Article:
I’d been getting nervous about meeting David at the art exhibition in Chichester, then us both staying at Bailiffscourt Hotel, on the coast. You see, I think it sends out the wrong signals, now we are ‘just good friends’. He will think he is ‘on a promise’ – that he has to do nothing, merely turn up, a toothbrush in his top pocket, and have sex with me. He hasn’t even asked what our dinner plans are, or if he can take me to lunch the next day. I don’t think relationships should work like this. What exactly do I get out of it? I know what it will be like in the lovely double bed: he will keep moving around and coughing. It’s ironic, isn’t it: 40 years of leg waxes in order to snare a boyfriend, and now I discover I can’t be a***d.
Last weekend, I had to go to Wales for work, to interview the artist whose private view I’d invited David, a former art student, along to. I told him I was leaving for Wales, and got no reply for days. So I texted him again, ‘It’s like being friends with a dead person.’
He answered. ‘Oh, she’s very relaxed, then, before her show?’
Dear God. I meant him!
He told me he was off to Luxembourg for the weekend. On Monday, he texted me, ‘How was your weekend in Wales?’
‘It was OK. Exhausting. I drove there and back in one day. How was your trip?’
‘Oh, it was cancelled. “Herding cats syndrome.”’
I wondered if he meant he was having trouble finding someone to look after Prudence, the cat he allowed me to feed for three years before snatching her back, without telling me. ‘What does that mean?’
‘Oh, trying to organise three people and their foibles is like herding cats: futile.’
‘Why do you never invite me to do anything nice? I invite you to things all the time.’ (Movie premieres, private views, Oxford and Cambridge debates, live TV shows, villas, hotels, dinner, parties.)
Him: ‘Sorry, I didn’t realise you wanted to visit the grave of my ex-girlfriend, or endure a long drive.’
You see? Missed the point entirely. Whoosh! And, as he hadn’t told me that was the reason he was going, how on earth was I to know? I might look like a witch, but I’m not psychic.
Me: ‘No, of course I don’t want to visit a grave. I mean, at other times over the past three years. Invite me to do nice things. Obviously.’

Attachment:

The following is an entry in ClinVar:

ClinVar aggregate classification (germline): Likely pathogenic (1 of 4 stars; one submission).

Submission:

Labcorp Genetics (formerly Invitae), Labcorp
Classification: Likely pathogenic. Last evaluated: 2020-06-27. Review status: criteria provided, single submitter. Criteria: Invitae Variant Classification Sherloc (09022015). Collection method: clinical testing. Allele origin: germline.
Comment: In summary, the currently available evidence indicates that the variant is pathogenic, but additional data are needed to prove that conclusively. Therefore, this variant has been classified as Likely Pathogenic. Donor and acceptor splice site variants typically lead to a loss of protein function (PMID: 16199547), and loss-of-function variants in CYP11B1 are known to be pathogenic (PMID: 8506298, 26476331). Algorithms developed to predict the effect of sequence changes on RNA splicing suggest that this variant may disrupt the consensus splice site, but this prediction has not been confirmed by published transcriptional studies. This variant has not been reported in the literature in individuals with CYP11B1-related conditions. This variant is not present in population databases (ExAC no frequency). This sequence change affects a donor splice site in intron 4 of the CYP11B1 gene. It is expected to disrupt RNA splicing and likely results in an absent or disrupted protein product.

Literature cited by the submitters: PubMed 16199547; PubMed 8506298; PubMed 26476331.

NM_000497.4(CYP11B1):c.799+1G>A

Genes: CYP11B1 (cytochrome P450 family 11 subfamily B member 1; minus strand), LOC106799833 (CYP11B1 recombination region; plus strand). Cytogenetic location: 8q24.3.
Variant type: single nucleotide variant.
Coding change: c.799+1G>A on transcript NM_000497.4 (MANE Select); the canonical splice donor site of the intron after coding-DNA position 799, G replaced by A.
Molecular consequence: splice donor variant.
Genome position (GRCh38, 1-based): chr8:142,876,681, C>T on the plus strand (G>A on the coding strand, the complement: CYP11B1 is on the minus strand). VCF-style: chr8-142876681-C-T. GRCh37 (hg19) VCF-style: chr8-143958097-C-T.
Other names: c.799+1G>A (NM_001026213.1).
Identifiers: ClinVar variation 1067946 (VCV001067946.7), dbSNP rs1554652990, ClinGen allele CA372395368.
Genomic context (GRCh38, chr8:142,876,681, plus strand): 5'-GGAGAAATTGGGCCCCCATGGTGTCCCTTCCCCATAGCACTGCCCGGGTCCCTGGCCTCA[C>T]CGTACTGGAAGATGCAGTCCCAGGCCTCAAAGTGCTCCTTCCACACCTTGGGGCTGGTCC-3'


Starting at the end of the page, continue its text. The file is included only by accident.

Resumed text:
Him: ‘What have I done that you would have liked to do too? I loved you and did my best to please you.’
For Christ’s sake. ‘Be a normal boyfriend and suggest stuff. You are not proactive. I don’t mean I wanted to tag along with what you were doing anyway.’
Me: ‘You must have invited me to do something once every 12 months.’ Dinner at Moro on my birthday, a stay in Ramsgate for my birthday, dinner at the Shard. I don’t count the trip to Milan, which was for one night, with a 4am start, or a wedding in Scotland, where the bride didn’t even ask who I was, or give me any food.
Him: ‘I invited you to the Lambeth Country Show.’
Me: ‘It doesn’t matter, now we are no longer going out. I just wondered what stopped you being normal. Making an effort.’
Him: ‘Make an effort! Jeepers, I made more of an effort with you than with anyone else. It shouldn’t be an effort, should it?’
Well, actually, yes it should. But I typed: ‘Why not just suggest something nice?’
Him: ‘Nice things cost money. Do you not think that if I could whisk you off to Venice, I would?’
Me: ‘Tickets to see something at the Royal Academy or the Tate cost less than your daily two pouches of tobacco. I thought we might go for a walk on the beach the next day, after the private view, but of course you won’t be able to do that, as you can’t walk.’
Him: ‘You are best rid of me then.’
You see, a normal person would say, ‘I know. I must do something about my health. Try to give up smoking. Eat more healthily. Do some exercise. Sort my flat out.’ But not him. Not David. I sent him another text:
‘You’re inert. Like radon.’